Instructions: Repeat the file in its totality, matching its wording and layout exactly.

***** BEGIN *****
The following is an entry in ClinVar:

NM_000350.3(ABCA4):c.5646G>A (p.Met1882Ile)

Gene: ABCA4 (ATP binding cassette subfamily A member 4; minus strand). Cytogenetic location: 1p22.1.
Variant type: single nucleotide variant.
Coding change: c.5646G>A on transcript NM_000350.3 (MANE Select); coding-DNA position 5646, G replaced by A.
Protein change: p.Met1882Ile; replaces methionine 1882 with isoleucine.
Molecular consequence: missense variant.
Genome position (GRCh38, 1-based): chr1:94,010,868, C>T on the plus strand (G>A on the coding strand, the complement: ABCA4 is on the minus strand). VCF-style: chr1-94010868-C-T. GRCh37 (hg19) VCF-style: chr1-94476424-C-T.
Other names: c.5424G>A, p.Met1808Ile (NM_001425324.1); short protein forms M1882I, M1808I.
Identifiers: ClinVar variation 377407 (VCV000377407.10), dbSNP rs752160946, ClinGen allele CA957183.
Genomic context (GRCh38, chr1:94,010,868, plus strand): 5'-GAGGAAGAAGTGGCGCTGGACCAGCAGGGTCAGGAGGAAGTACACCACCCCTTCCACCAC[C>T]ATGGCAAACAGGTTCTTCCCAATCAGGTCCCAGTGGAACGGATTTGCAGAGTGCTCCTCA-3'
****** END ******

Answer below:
The following is an entry in ClinVar:

NM_000350.3(ABCA4):c.5646G>A (p.Met1882Ile)

Gene: ABCA4 (ATP binding cassette subfamily A member 4; minus strand). Cytogenetic location: 1p22.1.
Variant type: single nucleotide variant.
Coding change: c.5646G>A on transcript NM_000350.3 (MANE Select); coding-DNA position 5646, G replaced by A.
Protein change: p.Met1882Ile; replaces methionine 1882 with isoleucine.
Molecular consequence: missense variant.
Genome position (GRCh38, 1-based): chr1:94,010,868, C>T on the plus strand (G>A on the coding strand, the complement: ABCA4 is on the minus strand). VCF-style: chr1-94010868-C-T. GRCh37 (hg19) VCF-style: chr1-94476424-C-T.
Other names: c.5424G>A, p.Met1808Ile (NM_001425324.1); short protein forms M1882I, M1808I.
Identifiers: ClinVar variation 377407 (VCV000377407.10), dbSNP rs752160946, ClinGen allele CA957183.
Genomic context (GRCh38, chr1:94,010,868, plus strand): 5'-GAGGAAGAAGTGGCGCTGGACCAGCAGGGTCAGGAGGAAGTACACCACCCCTTCCACCAC[C>T]ATGGCAAACAGGTTCTTCCCAATCAGGTCCCAGTGGAACGGATTTGCAGAGTGCTCCTCA-3'